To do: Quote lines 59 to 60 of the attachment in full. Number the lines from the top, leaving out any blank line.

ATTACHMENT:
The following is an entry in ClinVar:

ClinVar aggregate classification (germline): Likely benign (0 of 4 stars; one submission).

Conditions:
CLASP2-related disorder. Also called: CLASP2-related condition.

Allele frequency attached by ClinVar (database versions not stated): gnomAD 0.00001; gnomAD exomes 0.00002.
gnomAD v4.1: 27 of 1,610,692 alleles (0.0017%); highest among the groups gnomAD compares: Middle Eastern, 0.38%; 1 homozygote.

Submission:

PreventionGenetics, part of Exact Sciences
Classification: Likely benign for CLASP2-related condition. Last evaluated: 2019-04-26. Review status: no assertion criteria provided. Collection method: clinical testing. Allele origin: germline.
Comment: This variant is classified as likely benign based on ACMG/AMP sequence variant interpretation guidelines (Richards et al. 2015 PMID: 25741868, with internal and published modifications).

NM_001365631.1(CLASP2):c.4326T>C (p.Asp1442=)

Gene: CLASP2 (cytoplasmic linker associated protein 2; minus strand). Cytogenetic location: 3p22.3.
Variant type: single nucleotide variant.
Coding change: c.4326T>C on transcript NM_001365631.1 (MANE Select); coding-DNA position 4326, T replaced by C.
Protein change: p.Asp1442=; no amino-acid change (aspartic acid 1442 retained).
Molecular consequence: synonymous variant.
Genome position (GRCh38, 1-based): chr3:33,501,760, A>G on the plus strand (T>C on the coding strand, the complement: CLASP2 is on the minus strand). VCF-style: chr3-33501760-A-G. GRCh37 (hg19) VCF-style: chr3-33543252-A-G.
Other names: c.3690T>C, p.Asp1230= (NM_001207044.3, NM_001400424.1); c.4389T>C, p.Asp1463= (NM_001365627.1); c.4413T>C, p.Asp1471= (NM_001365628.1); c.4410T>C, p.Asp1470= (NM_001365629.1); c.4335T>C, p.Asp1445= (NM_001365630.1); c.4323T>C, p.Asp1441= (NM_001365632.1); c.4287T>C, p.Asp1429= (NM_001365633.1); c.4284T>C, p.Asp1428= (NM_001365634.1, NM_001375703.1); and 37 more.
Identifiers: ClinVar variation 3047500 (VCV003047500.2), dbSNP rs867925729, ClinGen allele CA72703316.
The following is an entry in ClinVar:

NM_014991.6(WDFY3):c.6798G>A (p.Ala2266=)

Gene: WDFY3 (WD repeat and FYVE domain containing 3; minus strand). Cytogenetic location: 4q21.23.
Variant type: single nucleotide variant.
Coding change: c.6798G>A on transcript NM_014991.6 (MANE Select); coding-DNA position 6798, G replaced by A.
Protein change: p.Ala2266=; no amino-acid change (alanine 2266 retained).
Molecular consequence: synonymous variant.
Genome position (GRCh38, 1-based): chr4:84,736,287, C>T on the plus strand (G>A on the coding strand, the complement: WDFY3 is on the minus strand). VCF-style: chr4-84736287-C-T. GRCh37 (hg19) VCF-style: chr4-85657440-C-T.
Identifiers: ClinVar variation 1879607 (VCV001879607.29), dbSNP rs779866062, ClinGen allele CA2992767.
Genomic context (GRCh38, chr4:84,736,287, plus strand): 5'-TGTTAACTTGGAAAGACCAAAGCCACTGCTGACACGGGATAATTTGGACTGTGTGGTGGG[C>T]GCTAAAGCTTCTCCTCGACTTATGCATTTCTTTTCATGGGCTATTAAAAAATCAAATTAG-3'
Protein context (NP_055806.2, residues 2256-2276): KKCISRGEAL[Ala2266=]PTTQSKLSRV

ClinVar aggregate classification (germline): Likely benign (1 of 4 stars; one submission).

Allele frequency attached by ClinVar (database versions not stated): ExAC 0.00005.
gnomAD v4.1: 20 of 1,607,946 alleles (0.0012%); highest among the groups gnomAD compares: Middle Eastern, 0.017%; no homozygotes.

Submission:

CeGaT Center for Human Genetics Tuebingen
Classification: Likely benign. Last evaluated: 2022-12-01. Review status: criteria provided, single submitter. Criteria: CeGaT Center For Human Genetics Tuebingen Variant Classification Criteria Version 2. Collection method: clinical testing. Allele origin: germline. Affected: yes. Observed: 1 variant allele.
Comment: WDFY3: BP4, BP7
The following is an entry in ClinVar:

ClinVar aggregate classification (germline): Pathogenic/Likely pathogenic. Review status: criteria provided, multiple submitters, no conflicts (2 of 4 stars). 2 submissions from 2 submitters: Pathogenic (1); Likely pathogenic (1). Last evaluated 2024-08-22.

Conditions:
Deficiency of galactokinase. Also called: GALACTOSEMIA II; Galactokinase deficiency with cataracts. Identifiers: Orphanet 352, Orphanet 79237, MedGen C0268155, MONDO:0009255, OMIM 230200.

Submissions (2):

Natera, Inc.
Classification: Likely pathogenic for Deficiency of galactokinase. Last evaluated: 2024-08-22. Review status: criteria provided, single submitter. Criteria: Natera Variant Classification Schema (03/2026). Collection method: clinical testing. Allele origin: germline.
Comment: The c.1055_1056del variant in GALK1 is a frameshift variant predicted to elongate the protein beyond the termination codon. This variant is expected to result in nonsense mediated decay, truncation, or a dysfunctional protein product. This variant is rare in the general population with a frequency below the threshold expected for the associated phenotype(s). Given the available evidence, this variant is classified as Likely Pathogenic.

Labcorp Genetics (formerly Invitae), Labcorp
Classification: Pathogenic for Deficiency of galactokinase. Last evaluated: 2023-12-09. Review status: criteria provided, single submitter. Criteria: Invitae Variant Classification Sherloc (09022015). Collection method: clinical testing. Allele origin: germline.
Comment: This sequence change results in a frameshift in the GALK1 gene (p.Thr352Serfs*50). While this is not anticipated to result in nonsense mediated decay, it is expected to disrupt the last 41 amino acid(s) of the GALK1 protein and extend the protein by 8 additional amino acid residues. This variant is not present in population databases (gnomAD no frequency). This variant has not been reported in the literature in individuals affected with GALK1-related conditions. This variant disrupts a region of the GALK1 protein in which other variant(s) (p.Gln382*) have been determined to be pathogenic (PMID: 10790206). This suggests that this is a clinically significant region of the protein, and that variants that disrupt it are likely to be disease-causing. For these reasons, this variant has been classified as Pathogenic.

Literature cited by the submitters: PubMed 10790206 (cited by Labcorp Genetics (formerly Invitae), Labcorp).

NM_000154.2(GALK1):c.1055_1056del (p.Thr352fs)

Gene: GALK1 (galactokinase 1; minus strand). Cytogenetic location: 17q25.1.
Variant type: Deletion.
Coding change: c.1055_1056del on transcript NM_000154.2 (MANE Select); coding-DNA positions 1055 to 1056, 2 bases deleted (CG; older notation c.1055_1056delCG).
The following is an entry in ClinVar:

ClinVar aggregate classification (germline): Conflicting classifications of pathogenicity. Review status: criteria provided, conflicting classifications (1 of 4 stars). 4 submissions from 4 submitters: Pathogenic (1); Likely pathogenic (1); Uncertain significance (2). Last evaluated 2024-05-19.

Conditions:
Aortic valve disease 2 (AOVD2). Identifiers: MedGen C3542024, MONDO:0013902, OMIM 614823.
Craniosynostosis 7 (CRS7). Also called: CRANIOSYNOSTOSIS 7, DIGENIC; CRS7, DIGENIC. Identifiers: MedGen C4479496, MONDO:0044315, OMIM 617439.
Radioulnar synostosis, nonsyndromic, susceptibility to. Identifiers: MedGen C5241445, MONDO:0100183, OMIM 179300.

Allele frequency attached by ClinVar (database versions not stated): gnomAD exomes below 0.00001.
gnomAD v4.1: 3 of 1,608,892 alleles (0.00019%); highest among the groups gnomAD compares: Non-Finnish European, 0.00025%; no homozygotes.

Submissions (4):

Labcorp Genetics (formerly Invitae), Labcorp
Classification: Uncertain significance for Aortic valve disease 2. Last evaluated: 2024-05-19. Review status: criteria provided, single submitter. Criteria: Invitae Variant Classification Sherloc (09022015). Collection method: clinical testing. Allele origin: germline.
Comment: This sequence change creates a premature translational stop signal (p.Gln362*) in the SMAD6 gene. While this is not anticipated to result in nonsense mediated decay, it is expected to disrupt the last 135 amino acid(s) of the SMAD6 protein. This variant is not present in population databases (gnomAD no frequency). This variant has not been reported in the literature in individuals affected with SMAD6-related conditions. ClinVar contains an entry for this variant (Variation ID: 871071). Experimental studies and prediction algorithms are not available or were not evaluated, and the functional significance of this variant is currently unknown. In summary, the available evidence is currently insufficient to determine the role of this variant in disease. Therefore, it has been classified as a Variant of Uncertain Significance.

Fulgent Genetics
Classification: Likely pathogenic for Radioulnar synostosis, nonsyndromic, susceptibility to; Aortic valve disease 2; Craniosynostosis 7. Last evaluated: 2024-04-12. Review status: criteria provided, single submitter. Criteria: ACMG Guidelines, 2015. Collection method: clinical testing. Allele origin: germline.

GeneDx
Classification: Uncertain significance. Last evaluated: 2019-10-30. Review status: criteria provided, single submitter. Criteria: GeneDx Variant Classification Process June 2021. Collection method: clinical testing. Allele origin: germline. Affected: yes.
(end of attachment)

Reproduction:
Radioulnar synostosis, nonsyndromic, susceptibility to. Identifiers: MedGen C5241445, MONDO:0100183, OMIM 179300.

Allele frequency attached by ClinVar (database versions not stated): gnomAD exomes below 0.00001.